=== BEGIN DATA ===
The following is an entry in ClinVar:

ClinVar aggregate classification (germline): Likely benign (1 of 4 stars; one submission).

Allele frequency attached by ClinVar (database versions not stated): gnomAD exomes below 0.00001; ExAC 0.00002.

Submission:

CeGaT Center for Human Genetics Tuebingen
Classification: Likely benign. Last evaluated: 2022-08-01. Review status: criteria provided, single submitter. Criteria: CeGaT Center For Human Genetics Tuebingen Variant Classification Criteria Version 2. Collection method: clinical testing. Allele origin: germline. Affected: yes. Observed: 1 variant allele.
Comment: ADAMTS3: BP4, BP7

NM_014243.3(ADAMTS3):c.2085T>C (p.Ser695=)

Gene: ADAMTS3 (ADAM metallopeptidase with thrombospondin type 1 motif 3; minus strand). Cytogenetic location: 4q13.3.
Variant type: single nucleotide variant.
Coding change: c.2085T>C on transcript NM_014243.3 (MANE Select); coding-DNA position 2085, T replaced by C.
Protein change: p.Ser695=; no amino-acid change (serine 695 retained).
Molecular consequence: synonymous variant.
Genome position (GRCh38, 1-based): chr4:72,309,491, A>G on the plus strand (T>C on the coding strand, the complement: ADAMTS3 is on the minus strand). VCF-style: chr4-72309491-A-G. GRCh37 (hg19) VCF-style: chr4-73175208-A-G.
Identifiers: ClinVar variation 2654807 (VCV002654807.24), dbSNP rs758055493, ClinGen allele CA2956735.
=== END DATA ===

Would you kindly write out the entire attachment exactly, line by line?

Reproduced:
The following is an entry in ClinVar:

ClinVar aggregate classification (germline): Likely benign (1 of 4 stars; one submission).

Allele frequency attached by ClinVar (database versions not stated): gnomAD exomes below 0.00001; ExAC 0.00002.

Submission:

CeGaT Center for Human Genetics Tuebingen
Classification: Likely benign. Last evaluated: 2022-08-01. Review status: criteria provided, single submitter. Criteria: CeGaT Center For Human Genetics Tuebingen Variant Classification Criteria Version 2. Collection method: clinical testing. Allele origin: germline. Affected: yes. Observed: 1 variant allele.
Comment: ADAMTS3: BP4, BP7

NM_014243.3(ADAMTS3):c.2085T>C (p.Ser695=)

Gene: ADAMTS3 (ADAM metallopeptidase with thrombospondin type 1 motif 3; minus strand). Cytogenetic location: 4q13.3.
Variant type: single nucleotide variant.
Coding change: c.2085T>C on transcript NM_014243.3 (MANE Select); coding-DNA position 2085, T replaced by C.
Protein change: p.Ser695=; no amino-acid change (serine 695 retained).
Molecular consequence: synonymous variant.
Genome position (GRCh38, 1-based): chr4:72,309,491, A>G on the plus strand (T>C on the coding strand, the complement: ADAMTS3 is on the minus strand). VCF-style: chr4-72309491-A-G. GRCh37 (hg19) VCF-style: chr4-73175208-A-G.
Identifiers: ClinVar variation 2654807 (VCV002654807.24), dbSNP rs758055493, ClinGen allele CA2956735.